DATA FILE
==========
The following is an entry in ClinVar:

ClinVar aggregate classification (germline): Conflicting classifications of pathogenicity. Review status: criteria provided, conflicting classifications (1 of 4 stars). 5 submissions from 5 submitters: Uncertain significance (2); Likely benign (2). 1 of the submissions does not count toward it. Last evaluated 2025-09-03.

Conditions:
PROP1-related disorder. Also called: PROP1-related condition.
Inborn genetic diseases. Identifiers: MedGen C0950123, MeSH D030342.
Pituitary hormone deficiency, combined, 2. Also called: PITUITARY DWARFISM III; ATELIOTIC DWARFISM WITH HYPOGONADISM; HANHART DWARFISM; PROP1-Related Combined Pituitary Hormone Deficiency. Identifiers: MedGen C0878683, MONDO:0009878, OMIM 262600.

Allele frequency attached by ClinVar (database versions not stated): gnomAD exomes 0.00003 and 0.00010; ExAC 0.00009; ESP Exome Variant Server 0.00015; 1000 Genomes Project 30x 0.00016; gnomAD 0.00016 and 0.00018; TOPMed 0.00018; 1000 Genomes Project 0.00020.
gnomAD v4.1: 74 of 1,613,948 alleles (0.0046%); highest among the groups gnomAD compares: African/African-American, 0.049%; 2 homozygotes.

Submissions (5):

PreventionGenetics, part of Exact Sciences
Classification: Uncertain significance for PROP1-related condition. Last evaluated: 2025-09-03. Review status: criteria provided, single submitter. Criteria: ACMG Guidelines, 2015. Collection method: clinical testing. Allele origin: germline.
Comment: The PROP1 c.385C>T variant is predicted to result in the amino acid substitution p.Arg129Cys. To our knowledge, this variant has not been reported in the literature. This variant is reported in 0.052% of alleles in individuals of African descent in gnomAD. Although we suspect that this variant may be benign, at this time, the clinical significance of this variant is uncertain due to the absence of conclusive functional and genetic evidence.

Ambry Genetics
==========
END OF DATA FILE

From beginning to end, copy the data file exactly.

The following is an entry in ClinVar:

ClinVar aggregate classification (germline): Conflicting classifications of pathogenicity. Review status: criteria provided, conflicting classifications (1 of 4 stars). 5 submissions from 5 submitters: Uncertain significance (2); Likely benign (2). 1 of the submissions does not count toward it. Last evaluated 2025-09-03.

Conditions:
PROP1-related disorder. Also called: PROP1-related condition.
Inborn genetic diseases. Identifiers: MedGen C0950123, MeSH D030342.
Pituitary hormone deficiency, combined, 2. Also called: PITUITARY DWARFISM III; ATELIOTIC DWARFISM WITH HYPOGONADISM; HANHART DWARFISM; PROP1-Related Combined Pituitary Hormone Deficiency. Identifiers: MedGen C0878683, MONDO:0009878, OMIM 262600.

Allele frequency attached by ClinVar (database versions not stated): gnomAD exomes 0.00003 and 0.00010; ExAC 0.00009; ESP Exome Variant Server 0.00015; 1000 Genomes Project 30x 0.00016; gnomAD 0.00016 and 0.00018; TOPMed 0.00018; 1000 Genomes Project 0.00020.
gnomAD v4.1: 74 of 1,613,948 alleles (0.0046%); highest among the groups gnomAD compares: African/African-American, 0.049%; 2 homozygotes.

Submissions (5):

PreventionGenetics, part of Exact Sciences
Classification: Uncertain significance for PROP1-related condition. Last evaluated: 2025-09-03. Review status: criteria provided, single submitter. Criteria: ACMG Guidelines, 2015. Collection method: clinical testing. Allele origin: germline.
Comment: The PROP1 c.385C>T variant is predicted to result in the amino acid substitution p.Arg129Cys. To our knowledge, this variant has not been reported in the literature. This variant is reported in 0.052% of alleles in individuals of African descent in gnomAD. Although we suspect that this variant may be benign, at this time, the clinical significance of this variant is uncertain due to the absence of conclusive functional and genetic evidence.

Ambry Genetics